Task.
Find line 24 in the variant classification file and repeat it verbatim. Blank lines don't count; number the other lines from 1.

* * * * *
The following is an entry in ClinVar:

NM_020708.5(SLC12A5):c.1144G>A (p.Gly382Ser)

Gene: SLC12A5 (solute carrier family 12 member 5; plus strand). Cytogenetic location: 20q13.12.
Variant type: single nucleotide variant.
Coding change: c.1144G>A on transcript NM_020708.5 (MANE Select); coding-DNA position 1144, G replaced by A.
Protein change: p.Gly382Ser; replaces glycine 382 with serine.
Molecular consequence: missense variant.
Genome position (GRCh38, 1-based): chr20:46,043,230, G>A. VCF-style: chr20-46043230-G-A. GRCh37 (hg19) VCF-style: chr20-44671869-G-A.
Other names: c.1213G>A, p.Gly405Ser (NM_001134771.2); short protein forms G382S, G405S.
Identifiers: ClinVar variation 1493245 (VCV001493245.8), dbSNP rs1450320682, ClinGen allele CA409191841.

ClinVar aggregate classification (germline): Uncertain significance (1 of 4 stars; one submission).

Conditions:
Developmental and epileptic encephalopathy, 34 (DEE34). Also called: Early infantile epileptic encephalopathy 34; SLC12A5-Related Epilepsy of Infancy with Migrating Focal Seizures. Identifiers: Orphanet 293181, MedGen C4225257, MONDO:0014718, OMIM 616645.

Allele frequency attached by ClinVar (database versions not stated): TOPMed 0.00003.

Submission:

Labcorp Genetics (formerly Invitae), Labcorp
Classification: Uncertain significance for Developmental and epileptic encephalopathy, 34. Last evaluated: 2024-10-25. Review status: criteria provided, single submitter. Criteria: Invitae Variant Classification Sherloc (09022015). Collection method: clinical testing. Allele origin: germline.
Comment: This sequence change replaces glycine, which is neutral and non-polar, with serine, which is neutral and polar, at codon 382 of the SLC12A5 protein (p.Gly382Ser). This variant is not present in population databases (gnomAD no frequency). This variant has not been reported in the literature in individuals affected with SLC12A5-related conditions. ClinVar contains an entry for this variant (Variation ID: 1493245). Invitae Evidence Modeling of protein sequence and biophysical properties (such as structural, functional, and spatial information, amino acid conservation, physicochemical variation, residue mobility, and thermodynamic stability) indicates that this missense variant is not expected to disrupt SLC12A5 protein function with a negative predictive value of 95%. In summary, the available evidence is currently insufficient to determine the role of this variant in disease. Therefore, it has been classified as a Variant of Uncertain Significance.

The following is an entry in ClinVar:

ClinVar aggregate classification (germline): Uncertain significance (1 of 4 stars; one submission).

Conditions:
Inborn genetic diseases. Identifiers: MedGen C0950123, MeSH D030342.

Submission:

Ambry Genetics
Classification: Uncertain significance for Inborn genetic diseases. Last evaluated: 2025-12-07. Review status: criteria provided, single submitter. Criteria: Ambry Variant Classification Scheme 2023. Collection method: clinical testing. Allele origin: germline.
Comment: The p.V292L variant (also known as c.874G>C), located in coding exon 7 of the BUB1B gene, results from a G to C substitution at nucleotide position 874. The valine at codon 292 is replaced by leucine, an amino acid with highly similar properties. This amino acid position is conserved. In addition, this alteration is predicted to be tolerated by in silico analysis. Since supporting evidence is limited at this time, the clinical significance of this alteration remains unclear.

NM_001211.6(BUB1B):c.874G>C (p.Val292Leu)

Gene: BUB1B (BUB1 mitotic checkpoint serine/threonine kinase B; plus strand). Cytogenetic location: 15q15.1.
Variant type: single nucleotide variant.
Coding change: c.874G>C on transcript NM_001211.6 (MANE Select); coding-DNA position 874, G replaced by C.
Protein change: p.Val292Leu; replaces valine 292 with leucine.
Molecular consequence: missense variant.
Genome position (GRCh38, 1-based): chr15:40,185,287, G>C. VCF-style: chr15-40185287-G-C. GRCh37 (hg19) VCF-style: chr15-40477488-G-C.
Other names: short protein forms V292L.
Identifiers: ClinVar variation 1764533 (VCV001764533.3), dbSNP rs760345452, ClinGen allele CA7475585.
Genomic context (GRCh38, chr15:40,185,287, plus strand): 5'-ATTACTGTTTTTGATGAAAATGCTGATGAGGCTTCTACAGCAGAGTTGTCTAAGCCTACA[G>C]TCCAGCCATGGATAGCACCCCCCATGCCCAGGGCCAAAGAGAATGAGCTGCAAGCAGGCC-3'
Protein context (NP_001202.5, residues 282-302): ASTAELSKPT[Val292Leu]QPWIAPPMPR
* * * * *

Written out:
Ambry Genetics